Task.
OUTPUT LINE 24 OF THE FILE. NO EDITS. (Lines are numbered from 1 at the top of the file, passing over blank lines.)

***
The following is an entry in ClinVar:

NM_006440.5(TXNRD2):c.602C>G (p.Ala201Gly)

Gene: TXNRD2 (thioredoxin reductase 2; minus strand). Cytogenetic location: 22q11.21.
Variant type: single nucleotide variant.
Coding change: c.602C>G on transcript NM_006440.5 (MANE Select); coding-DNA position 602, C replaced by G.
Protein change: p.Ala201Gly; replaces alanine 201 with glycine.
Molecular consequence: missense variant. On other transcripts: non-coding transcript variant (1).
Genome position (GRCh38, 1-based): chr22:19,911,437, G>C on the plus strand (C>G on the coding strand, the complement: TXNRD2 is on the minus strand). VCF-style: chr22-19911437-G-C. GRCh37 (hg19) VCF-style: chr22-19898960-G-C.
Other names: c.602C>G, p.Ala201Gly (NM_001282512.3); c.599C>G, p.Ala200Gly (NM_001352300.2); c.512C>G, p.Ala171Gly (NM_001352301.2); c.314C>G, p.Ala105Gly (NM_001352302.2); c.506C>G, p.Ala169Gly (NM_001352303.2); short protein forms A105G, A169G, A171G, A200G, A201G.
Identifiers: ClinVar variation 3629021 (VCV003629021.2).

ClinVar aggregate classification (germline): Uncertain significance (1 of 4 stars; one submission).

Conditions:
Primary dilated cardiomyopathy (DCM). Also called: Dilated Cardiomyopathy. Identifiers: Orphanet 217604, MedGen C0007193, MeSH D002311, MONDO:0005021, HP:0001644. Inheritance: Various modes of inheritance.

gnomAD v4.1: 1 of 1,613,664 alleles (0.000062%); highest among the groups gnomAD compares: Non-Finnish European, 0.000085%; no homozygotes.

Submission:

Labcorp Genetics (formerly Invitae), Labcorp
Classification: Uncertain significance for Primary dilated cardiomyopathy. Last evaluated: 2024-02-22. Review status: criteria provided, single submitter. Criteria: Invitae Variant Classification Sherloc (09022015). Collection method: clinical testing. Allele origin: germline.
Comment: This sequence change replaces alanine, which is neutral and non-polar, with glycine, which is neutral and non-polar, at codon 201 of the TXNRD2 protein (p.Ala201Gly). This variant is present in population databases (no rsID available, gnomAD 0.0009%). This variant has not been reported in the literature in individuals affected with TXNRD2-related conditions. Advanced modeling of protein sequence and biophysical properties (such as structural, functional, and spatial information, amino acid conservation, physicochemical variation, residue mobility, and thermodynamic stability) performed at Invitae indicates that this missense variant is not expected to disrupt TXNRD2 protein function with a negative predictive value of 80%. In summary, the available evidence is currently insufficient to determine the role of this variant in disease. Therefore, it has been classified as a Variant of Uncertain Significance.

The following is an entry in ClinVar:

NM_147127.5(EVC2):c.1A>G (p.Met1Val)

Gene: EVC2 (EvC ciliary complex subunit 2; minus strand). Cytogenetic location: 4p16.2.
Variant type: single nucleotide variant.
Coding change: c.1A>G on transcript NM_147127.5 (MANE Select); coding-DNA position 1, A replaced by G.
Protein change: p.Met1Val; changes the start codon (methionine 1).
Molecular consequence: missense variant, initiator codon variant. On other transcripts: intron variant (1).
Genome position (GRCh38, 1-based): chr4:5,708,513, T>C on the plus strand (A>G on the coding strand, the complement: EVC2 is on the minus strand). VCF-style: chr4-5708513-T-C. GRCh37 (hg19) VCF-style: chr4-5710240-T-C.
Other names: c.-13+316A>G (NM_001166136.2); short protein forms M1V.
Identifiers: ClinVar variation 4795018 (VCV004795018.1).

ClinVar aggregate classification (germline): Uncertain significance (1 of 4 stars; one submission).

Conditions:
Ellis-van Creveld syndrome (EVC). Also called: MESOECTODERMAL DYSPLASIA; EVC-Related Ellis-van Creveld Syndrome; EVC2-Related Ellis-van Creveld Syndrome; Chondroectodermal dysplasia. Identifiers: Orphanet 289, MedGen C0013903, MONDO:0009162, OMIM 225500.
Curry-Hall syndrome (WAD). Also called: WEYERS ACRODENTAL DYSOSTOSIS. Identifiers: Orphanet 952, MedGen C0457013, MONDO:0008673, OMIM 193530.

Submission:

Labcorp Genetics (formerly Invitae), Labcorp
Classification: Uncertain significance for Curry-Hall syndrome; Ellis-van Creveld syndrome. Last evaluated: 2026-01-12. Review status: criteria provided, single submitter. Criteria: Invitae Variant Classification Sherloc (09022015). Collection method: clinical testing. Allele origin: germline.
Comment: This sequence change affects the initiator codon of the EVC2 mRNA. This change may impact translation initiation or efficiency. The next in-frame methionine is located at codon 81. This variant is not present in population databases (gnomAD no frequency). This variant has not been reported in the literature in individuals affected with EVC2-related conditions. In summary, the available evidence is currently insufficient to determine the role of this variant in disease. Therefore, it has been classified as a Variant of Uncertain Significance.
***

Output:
Protein change: p.Met1Val; changes the start codon (methionine 1).